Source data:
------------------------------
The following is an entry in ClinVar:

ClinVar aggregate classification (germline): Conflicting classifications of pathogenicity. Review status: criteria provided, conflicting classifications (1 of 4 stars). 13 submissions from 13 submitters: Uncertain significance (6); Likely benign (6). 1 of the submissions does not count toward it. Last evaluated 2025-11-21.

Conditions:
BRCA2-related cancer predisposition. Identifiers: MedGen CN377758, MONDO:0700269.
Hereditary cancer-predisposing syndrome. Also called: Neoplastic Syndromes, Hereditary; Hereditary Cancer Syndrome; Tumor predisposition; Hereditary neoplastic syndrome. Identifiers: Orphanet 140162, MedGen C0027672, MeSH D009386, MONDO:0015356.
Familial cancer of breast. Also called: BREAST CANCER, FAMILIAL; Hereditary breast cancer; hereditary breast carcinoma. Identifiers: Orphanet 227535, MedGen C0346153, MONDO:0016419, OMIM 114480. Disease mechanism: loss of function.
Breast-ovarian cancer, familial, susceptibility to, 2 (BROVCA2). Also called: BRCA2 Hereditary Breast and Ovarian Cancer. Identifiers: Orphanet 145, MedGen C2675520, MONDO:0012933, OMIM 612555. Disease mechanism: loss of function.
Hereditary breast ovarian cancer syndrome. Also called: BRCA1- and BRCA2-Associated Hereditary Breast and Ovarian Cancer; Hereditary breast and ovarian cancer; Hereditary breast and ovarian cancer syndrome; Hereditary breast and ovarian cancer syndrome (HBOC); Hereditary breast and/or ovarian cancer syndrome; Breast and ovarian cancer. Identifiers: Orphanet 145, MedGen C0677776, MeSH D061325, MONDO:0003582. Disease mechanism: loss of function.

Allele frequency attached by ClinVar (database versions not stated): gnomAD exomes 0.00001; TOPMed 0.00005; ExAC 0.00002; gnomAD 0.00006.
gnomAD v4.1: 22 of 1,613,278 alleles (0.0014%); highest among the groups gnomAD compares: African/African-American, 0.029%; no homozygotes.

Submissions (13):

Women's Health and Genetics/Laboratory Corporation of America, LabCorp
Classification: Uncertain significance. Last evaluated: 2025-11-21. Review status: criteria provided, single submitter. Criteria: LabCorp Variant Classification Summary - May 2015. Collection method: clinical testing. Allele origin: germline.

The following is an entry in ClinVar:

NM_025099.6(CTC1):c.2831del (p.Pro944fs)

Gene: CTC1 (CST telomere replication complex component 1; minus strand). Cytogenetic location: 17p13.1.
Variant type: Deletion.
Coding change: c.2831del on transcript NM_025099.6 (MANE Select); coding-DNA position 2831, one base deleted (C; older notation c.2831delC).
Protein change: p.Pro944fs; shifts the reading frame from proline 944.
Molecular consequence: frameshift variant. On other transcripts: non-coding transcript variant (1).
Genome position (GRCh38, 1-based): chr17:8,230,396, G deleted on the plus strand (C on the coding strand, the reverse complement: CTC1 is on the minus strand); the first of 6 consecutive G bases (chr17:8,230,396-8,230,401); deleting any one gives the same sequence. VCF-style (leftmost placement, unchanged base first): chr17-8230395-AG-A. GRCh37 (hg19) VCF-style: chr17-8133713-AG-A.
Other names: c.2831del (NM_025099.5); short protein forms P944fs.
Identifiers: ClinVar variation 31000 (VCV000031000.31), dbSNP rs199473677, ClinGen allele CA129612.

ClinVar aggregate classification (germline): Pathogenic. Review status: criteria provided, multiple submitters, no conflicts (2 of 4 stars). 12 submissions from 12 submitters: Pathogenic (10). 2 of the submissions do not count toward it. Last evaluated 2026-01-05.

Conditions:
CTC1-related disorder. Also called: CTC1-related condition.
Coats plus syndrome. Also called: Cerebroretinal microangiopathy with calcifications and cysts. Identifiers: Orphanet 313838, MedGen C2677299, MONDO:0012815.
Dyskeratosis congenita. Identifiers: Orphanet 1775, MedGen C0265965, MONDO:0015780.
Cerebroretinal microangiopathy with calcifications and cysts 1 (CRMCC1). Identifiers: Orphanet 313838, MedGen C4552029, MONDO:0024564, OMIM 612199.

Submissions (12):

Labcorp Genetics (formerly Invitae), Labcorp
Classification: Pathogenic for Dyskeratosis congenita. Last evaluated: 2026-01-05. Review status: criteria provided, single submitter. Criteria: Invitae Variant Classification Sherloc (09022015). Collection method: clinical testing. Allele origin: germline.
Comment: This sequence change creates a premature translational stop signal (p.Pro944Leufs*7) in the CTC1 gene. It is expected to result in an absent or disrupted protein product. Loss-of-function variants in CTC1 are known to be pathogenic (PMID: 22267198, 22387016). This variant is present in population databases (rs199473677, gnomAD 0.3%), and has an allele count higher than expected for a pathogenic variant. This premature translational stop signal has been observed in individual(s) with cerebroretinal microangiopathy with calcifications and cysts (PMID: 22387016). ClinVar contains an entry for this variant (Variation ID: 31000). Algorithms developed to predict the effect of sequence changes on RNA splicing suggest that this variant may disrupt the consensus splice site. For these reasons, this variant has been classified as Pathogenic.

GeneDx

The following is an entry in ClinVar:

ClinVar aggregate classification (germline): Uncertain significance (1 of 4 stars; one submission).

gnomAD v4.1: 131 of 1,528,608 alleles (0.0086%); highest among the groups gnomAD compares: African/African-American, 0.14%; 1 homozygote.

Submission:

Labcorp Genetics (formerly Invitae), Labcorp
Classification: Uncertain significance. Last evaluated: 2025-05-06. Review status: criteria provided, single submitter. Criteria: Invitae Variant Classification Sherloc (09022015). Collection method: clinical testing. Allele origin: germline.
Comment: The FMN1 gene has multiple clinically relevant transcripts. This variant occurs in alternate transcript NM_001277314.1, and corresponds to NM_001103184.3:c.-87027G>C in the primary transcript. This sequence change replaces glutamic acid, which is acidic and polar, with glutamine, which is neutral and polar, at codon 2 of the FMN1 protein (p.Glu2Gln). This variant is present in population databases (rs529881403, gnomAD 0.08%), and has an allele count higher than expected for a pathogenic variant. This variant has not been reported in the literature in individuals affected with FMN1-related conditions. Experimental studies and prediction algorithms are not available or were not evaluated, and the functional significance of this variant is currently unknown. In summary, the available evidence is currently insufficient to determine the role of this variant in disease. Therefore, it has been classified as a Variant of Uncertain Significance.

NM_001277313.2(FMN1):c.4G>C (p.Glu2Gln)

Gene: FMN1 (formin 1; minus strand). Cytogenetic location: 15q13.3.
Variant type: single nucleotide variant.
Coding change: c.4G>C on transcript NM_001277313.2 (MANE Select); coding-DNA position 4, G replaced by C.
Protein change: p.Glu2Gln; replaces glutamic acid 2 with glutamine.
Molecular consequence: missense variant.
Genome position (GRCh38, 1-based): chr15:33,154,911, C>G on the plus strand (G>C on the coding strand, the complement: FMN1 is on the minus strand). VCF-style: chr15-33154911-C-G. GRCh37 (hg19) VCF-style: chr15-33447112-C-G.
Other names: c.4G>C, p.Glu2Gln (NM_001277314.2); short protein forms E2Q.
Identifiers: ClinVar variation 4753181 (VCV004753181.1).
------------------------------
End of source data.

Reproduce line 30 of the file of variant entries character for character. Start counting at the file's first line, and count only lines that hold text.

Submissions (12):